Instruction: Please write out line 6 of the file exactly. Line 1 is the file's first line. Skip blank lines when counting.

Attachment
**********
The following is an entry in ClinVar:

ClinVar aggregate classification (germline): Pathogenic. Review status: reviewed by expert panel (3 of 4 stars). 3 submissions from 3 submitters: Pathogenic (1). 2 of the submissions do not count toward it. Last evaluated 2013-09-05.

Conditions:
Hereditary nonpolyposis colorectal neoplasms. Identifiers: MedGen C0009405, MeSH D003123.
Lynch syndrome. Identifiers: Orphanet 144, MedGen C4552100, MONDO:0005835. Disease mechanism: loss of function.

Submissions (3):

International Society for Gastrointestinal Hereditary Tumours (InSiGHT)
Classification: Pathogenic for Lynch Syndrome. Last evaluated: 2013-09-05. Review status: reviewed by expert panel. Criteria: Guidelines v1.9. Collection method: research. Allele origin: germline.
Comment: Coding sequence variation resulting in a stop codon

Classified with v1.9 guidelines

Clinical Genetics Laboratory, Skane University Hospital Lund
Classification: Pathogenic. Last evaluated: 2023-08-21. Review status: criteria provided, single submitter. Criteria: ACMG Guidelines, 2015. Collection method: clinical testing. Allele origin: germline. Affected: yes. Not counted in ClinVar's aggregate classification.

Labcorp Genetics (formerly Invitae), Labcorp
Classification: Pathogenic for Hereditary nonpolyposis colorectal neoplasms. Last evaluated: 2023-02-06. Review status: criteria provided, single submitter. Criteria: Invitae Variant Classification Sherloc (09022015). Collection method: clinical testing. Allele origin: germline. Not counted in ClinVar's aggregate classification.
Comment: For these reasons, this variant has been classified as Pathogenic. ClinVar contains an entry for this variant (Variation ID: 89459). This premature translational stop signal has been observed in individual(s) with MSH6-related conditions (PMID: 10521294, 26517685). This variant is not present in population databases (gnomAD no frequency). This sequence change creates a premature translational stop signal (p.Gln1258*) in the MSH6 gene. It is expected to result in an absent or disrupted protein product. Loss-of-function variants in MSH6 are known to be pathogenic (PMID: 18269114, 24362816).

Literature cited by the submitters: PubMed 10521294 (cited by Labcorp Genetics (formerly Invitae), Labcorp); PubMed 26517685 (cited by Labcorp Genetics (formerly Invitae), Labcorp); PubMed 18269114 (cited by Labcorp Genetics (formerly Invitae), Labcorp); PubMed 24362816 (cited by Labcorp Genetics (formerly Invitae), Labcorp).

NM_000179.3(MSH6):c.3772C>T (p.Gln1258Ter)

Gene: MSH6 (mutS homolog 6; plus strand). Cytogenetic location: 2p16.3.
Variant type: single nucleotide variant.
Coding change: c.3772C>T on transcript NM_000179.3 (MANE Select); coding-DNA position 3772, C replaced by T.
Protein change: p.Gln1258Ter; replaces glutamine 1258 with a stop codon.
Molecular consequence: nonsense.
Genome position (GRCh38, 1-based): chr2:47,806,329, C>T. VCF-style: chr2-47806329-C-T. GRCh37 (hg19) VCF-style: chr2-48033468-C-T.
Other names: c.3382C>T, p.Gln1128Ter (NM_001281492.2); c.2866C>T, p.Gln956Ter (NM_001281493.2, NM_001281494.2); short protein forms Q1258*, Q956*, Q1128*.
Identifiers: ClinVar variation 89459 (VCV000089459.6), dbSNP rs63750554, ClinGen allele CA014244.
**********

Submissions (3):